“I’m going to stop you right there,” I said, cutting the woman off midway through her presentation. “I don’t understand what you’re talking about. What do you actually want me to do?”
I’m a polite guy and I didn’t want to be rude, but… I couldn’t carry on listening.
What’s it about?
I’d agreed to help my contact find prospects for her IT company. But, ten minutes into our meeting, I still wasn’t sure what she wanted.
When she said “I can send you a contract…” I just had to stop her.
What did she actually want me to do?
“Will you recommend our IT services to your clients in return for a commission?”
No. An immediate no.
I give my clients advice on communication and storytelling. What do I know about their IT needs?
If she’d addressed this “What’s it About?” question before the meeting, I could have saved us both time.
On the surface, this is a simple business proposal. One side offers a commercial arrangement, the other side says no. But my emotional reaction was like a flashing hazard light on a car dashboard.
This proposal was utterly wrong for me.
I’m not an IT expert. This proposal would damage my credibility: I’d be giving worthless advice in return for cash.
I was being sold a one-size-fits-all story. This was a monologue, not a meeting. I counted for nothing. And that’s what annoyed me. It turns out one size fits none.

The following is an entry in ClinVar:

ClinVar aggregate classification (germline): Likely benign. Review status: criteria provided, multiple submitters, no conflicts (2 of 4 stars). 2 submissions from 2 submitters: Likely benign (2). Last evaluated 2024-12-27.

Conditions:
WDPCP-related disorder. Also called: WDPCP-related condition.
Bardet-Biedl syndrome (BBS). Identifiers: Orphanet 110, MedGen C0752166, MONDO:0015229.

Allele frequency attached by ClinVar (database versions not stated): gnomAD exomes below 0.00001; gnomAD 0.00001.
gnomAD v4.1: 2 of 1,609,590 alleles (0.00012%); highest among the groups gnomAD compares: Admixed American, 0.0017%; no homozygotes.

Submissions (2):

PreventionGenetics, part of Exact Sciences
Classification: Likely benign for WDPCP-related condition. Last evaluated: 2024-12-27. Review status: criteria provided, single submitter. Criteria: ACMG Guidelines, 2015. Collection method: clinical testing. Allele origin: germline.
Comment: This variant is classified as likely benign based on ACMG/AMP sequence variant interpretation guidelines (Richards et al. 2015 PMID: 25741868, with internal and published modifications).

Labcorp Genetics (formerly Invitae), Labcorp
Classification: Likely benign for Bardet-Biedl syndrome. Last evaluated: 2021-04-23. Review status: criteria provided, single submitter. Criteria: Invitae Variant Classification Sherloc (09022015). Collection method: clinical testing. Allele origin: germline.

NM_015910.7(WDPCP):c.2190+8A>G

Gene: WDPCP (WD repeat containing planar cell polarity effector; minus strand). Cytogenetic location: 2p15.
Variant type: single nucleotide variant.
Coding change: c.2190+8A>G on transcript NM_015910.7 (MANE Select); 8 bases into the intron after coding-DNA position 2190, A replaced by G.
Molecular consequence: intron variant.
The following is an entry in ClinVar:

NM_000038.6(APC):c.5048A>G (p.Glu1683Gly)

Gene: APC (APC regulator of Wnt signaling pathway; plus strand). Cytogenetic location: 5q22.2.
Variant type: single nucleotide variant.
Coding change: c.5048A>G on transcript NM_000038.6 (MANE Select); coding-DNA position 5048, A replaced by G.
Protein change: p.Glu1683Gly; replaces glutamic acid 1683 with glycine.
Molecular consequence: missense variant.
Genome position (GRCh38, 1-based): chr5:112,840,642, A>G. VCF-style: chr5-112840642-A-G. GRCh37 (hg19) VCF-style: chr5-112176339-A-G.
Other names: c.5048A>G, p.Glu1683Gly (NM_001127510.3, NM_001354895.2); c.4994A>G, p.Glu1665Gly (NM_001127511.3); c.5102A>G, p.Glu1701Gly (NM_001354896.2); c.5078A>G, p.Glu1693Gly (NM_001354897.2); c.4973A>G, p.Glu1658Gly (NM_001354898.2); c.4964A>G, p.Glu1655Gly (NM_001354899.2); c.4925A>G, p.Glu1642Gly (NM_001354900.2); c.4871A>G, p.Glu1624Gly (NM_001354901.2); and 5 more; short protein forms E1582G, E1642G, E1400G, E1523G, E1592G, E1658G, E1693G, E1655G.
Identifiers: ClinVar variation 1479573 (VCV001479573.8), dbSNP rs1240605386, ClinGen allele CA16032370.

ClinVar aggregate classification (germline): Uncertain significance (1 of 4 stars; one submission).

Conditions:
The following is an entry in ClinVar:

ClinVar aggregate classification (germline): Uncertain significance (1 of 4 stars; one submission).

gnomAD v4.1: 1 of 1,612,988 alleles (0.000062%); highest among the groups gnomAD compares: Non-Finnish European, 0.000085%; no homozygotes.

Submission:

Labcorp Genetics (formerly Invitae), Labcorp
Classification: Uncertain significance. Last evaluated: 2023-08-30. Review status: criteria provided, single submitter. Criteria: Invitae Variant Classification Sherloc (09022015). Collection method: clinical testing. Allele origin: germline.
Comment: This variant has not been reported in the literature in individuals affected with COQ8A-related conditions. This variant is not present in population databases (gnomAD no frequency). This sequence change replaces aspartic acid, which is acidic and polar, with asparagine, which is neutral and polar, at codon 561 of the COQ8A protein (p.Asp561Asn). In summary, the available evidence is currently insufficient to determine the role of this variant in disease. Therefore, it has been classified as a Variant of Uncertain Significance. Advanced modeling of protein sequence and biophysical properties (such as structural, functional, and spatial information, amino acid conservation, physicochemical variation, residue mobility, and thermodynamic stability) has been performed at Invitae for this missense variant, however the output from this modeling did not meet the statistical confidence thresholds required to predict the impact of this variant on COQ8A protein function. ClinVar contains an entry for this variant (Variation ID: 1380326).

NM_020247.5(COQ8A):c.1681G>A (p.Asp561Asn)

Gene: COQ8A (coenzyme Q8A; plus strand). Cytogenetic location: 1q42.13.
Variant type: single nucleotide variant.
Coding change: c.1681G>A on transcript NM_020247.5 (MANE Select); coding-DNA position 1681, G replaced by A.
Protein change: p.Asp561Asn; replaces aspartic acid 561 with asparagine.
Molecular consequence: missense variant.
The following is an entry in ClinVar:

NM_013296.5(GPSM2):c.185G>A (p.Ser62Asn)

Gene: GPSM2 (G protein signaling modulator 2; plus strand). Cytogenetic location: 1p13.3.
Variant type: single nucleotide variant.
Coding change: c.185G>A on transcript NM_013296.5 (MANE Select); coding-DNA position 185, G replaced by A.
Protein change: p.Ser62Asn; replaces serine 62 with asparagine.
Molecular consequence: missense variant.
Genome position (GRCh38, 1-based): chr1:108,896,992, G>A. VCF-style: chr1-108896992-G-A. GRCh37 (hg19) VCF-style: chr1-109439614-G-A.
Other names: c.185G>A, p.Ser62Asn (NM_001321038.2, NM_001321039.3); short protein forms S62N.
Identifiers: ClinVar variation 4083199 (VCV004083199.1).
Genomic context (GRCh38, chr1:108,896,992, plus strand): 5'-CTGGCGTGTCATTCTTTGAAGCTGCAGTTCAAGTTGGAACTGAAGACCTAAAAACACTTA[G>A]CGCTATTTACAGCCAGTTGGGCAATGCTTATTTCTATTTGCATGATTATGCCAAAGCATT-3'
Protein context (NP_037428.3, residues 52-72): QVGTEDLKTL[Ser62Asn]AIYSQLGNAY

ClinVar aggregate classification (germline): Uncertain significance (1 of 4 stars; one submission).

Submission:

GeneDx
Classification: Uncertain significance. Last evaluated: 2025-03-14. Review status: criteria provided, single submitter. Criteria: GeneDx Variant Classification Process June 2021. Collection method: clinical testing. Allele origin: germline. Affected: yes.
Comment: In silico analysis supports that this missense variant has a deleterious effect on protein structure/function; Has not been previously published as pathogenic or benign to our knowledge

Selling is Telling
Here are two stories that would fit in this situation:
- Expert stories: “I’m putting my reputation on the line. I promise you these guys are good.” (see Trust Me, I’m an Expert)
- Real Customer stories: “These guys solved our problem, they can help you too.” (see Simple Sales Stories)
The right kind of story can build your market because they build trust.
But that story has to fit. It has to be right for the storyteller and the customer.
One size will never fit all.
Storyteller Tactics used to write this post:
Five T’s – I started in the moment of tension.
Emotional Dashboard – I focused on negative emotions.
Audience Profile – it’s all about choosing the right story for the right person.